The beach was just a block and a half away but it always took longer to get there than it should. The little girls had to be herded along and there were lots of things to carry. Things got dropped and someone had to go back to pick them up. By the time they arrived at their usual spot—a good spot just to the left of the lifeguard stand with no one between them and the water—the sun was directly overhead. Janice screwed the umbrella into the sand while the older girls spread their towels as far from the umbrella and as close to the lifeguard as they could get. The beach was crowded. Everyone was talking at the top of their lungs about private matters like heartbreak and terminal illness. It was the only way to be heard over the sound of everyone else, not to mention the surf.
Hurry up! Hurry up! cried the little girls.
It’s not like the ocean is
anywhere, Janice pointed out.
A seaplane flew past very low over the water, trailing a banner that said “Take a Moonlight Cruise on the Evening Star.”
Come Friday, Janice said, that’s going to be me and my honey on that boat. She set up her beach chair in the pool of shade made by the umbrella and sank into it, letting out a sigh.
It was a very young coast. The little girls went off to play with their buckets and shovels in the shallows while the older girls began working on their tans. One minute there was no wind at all, the next minute it came gusting off the bay. Some sheets of newspaper drifted past, followed by a baby wearing nothing. The lifeguards whistled in a swimmer who’d ventured too far out.
People are such idiots, Janice said. She reached into her beach bag and withdrew her cigarettes and her sunglasses. You know they’re still down there, she said, lowering her voice. The Aquanauts are still down there. They live in the deepest part of the ocean where it’s so dark you can’t see what they look like. They don’t look the way they did before the Descent. They used to care how they looked. They used to shave their legs, for instance, things like that.
The curly-haired girl knew Janice was talking about her. She thought it was probably a good idea to like being looked at if you were a girl—it was probably key to survival. If you were a gorilla it was the other way around. Somewhere the girl had read that if you looked a gorilla in the eye it would strangle you.
Whatever we can’t see has power over us, Janice said. Plus, as much as people seem to think so, the ocean isn’t infinite.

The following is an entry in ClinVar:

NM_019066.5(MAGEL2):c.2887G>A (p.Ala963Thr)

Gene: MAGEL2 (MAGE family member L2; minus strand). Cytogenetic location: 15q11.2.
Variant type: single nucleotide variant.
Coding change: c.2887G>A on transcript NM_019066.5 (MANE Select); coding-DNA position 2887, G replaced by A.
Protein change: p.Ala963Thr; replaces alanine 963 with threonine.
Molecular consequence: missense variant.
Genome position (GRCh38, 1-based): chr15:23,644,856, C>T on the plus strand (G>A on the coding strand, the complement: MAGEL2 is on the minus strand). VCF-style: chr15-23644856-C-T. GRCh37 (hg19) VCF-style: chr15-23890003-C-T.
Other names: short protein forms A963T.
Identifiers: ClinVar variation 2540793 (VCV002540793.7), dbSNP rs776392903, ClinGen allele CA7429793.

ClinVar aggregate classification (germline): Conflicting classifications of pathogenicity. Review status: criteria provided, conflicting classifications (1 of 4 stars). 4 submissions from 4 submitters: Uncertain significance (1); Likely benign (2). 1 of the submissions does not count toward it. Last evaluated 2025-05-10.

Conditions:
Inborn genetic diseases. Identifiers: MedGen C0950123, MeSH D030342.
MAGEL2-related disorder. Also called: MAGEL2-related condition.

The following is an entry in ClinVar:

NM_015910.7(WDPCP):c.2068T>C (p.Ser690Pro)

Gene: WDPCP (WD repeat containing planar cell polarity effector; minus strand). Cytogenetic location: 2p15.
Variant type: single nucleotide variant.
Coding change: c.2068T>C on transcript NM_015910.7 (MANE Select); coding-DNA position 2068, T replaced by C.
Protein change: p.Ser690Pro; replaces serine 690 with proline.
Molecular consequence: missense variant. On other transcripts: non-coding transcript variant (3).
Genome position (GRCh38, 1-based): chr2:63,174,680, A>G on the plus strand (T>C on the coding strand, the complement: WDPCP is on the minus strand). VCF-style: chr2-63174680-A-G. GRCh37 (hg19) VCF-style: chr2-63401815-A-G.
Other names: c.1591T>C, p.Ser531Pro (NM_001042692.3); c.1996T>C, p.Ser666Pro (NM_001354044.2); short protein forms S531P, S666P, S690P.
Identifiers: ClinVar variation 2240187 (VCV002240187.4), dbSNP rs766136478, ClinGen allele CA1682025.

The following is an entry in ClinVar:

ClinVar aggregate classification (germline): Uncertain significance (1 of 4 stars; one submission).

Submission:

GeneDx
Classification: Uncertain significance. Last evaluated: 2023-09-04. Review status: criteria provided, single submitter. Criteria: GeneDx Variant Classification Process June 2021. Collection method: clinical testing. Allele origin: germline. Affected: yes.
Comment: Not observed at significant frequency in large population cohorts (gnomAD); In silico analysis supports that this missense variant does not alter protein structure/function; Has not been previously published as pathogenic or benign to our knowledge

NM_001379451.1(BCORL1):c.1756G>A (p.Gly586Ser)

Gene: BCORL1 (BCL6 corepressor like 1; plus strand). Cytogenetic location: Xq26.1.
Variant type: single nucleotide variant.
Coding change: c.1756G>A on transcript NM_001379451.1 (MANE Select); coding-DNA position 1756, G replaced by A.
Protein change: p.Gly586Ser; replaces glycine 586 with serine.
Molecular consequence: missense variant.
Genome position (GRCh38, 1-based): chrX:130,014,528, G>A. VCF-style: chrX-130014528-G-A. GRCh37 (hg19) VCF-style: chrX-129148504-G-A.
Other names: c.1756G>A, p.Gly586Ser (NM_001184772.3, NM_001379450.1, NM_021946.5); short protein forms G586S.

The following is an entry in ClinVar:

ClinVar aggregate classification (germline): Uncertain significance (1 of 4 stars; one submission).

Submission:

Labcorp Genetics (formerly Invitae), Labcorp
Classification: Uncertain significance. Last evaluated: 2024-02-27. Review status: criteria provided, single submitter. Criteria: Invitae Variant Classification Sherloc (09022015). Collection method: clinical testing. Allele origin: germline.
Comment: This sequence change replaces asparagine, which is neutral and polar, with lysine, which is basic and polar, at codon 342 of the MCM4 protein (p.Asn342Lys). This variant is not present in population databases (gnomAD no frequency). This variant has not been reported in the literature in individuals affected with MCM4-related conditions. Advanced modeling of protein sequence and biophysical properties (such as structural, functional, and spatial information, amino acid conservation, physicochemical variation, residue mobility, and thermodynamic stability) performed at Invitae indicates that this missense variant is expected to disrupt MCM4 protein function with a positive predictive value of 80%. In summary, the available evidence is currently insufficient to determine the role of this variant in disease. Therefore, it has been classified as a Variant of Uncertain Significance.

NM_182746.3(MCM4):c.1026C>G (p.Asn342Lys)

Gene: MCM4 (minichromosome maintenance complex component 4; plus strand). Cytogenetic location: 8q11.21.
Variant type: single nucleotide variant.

When that immense wave broke it went everywhere. Almost everywhere, Janice corrected herself—emphasizing
—but not quite. You can’t even begin to imagine what it looked like. Luckily it was nighttime. If it had happened during the day it would have been even more terrifying. The whole sky was blocked out. Some people ran, some people got in their cars. They ran the way people do in horror movies, looking back over their shoulder while continuing to run forward, without any sense of direction or purpose. Of course it did no good. The only things with a chance of making it were the things living in the water. Even then, a lot of them didn’t do so well.
But the Aquanauts were OK, right? someone said.
Look! said someone else, laughing. The tide was coming in and just as Janice was talking about the immense wave breaking, a small wave had broken and sent parts of itself up over the sand and onto the bottom edge of someone’s beach towel. As the water crept up the beach it turned the white sand dark, pocking it with tiny holes where the sand crabs lived. Then it went back where it had come from. The air smelled like hot tar. The bucket-shaped things the little girls had been building got washed away along with other things like sheets of newspaper and flip-flops and cigarette butts.
Where do you think
going? Janice asked the curly-haired girl.
The girl was heading out into the water with her raft under her arm.
Didn’t you hear what I was just saying? Janice asked. About the Aquanauts?
So? said the girl. Vacation was a nightmare when you were a teenage girl forced to live in a rented duplex so small and with such thin walls that the sounds and smells of your whole family not to mention the people downstairs like Janice and her husband were always
The curly-haired girl knew Janice and her husband could hear her feet walking across their ceiling. While they were having sexual intercourse they could hear her feet. Janice could hear her feet while Henry’s penis went in and out of her.
Maybe you don’t get it, Janice said. This is no joke. Because I’ve watched you—you’re always one of the ones they have to whistle in.